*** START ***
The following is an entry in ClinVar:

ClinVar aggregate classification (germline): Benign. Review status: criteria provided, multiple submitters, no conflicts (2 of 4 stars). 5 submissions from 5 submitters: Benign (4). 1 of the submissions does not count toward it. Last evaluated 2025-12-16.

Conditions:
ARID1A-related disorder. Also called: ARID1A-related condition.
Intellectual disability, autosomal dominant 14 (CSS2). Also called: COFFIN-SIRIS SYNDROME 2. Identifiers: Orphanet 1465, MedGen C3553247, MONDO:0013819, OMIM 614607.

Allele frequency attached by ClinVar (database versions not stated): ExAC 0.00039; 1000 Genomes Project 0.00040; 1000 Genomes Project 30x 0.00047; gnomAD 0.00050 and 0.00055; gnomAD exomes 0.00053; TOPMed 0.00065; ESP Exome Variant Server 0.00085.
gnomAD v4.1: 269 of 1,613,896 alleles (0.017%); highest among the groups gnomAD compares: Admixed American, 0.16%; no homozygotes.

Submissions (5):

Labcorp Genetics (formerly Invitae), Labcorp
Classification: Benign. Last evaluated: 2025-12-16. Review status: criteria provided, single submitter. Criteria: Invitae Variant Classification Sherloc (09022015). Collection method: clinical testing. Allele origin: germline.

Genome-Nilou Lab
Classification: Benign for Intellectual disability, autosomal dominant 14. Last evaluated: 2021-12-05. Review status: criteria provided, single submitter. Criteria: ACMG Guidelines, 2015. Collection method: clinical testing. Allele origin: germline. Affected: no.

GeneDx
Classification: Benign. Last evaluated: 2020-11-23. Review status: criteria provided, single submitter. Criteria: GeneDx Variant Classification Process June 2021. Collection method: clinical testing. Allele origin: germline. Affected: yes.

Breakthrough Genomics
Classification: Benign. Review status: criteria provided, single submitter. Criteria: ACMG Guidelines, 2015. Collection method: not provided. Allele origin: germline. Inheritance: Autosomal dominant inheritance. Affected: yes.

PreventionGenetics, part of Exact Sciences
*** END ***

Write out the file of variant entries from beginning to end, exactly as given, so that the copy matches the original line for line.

The following is an entry in ClinVar:

ClinVar aggregate classification (germline): Benign. Review status: criteria provided, multiple submitters, no conflicts (2 of 4 stars). 5 submissions from 5 submitters: Benign (4). 1 of the submissions does not count toward it. Last evaluated 2025-12-16.

Conditions:
ARID1A-related disorder. Also called: ARID1A-related condition.
Intellectual disability, autosomal dominant 14 (CSS2). Also called: COFFIN-SIRIS SYNDROME 2. Identifiers: Orphanet 1465, MedGen C3553247, MONDO:0013819, OMIM 614607.

Allele frequency attached by ClinVar (database versions not stated): ExAC 0.00039; 1000 Genomes Project 0.00040; 1000 Genomes Project 30x 0.00047; gnomAD 0.00050 and 0.00055; gnomAD exomes 0.00053; TOPMed 0.00065; ESP Exome Variant Server 0.00085.
gnomAD v4.1: 269 of 1,613,896 alleles (0.017%); highest among the groups gnomAD compares: Admixed American, 0.16%; no homozygotes.

Submissions (5):

Labcorp Genetics (formerly Invitae), Labcorp
Classification: Benign. Last evaluated: 2025-12-16. Review status: criteria provided, single submitter. Criteria: Invitae Variant Classification Sherloc (09022015). Collection method: clinical testing. Allele origin: germline.

Genome-Nilou Lab
Classification: Benign for Intellectual disability, autosomal dominant 14. Last evaluated: 2021-12-05. Review status: criteria provided, single submitter. Criteria: ACMG Guidelines, 2015. Collection method: clinical testing. Allele origin: germline. Affected: no.

GeneDx
Classification: Benign. Last evaluated: 2020-11-23. Review status: criteria provided, single submitter. Criteria: GeneDx Variant Classification Process June 2021. Collection method: clinical testing. Allele origin: germline. Affected: yes.

Breakthrough Genomics
Classification: Benign. Review status: criteria provided, single submitter. Criteria: ACMG Guidelines, 2015. Collection method: not provided. Allele origin: germline. Inheritance: Autosomal dominant inheritance. Affected: yes.

PreventionGenetics, part of Exact Sciences